Natalie Anne agreed saying: “I agree. My daughter was in Year 6 when we went into the first lockdown. This year she starts Year 8. Expected to do Year 8 work, it’s unfair in my eyes. My girls have had 11 weeks out of 52 in school.”
And Dawn Morrall said too much time has been lost to simply carry on regardless.
She said: “I agree… from end of March 2020 they have had about 13/14 weeks of school education! When children go back are schools just going to carry in with the curriculum as nothing has happened?!
“Sadly not all children are keen on learning at home and as much as parents try and encourage them it’s like fighting a losing battle..not all children have the ability to sit and listen to a teacher online as some need visual learning and more time to process information.
“Schools provide the setting for children to understand that this is where they learn. Home is where they have fun and enjoy their own interests.”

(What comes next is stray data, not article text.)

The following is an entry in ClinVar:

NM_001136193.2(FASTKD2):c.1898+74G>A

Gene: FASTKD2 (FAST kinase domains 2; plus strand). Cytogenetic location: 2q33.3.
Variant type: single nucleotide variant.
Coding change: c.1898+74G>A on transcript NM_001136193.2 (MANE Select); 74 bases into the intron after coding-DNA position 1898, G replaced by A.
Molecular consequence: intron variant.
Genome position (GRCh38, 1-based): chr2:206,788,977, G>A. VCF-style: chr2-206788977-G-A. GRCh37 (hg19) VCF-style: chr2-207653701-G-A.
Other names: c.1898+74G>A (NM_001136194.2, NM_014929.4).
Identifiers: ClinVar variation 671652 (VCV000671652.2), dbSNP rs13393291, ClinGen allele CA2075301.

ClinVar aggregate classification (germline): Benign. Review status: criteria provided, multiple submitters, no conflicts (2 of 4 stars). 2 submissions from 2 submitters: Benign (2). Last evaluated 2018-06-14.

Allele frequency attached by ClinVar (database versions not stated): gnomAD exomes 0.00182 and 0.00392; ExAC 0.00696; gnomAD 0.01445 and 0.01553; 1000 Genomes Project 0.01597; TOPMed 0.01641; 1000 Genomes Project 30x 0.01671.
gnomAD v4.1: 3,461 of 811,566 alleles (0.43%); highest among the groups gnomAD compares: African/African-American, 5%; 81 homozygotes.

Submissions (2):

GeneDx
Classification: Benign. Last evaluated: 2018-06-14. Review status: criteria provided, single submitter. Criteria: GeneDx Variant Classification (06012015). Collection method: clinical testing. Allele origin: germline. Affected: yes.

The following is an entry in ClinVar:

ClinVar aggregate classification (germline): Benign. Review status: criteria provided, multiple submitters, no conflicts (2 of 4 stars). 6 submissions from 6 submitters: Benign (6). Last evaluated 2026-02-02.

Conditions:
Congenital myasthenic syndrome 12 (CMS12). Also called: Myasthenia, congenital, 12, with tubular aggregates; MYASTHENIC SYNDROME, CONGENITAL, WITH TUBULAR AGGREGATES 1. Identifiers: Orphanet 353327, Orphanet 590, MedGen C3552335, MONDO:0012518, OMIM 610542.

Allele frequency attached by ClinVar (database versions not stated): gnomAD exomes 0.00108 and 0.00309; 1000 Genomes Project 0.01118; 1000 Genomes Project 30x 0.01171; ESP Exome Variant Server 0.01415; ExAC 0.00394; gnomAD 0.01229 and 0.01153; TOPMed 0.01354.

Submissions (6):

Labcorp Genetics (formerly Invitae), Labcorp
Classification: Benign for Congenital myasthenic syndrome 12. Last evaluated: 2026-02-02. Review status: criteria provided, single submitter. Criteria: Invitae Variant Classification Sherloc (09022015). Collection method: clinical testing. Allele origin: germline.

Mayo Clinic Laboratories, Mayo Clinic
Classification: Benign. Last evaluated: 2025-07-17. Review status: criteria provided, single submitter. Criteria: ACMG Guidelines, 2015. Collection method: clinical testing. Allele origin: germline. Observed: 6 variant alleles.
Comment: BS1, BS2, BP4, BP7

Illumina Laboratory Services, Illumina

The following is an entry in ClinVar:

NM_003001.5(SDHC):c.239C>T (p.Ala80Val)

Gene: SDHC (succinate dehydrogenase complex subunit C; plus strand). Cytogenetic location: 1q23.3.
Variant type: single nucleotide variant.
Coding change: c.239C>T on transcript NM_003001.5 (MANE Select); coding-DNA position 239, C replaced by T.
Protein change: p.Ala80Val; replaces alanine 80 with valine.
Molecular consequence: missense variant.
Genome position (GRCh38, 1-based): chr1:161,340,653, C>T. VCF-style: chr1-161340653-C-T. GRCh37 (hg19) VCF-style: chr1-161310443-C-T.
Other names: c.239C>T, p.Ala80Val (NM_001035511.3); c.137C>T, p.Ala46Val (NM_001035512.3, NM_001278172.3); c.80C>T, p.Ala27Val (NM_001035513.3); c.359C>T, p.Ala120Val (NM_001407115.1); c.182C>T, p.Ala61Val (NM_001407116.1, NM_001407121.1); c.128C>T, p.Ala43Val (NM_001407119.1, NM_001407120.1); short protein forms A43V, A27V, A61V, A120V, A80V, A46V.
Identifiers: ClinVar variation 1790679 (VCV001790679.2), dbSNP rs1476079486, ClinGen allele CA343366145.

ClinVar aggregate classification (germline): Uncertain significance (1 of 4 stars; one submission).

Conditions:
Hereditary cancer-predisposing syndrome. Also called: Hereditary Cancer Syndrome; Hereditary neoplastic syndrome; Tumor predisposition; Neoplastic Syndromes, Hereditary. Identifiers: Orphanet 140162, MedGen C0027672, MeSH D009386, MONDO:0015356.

Do you think pupils should repeat the school year? Do you worry about the time they have lost out of the classroom? Let us know in the comments here, or share your views on our Manchester Family Facebook page.
Rachel Nolan said that if they were going to repeat a year, it should have been started from September.
“I think if they were going to be held back a year, it should have been done from the start,” she said. “I would have been happy for mine to have started back in the same year when they went back in September, but not now they have been messed about too much.”
Some parents questioned the point in homeschooling if kids are to be held back anyway, including Kelly Owens, who said: “I’m not wasting the 5+ hours per day spent teaching and helping my kids do their work for them to be kept back one year. If that’s the case then why are we doing this?!?!”
And Mel Roscoe, who added: “Nope! My daughter is caught up with her work and she is thriving work wise! I understand this might not be the case for some other children. Don’t see how that would be fair.”
Claire Earp, Laura Daniels and Jaime Carter praised their schools for the standard of remote learning – with regular live lessons on Zoom and Google Classroom – and said their children have not fallen behind academically. Jaime said she ‘would fight a decision to hold them back a year’.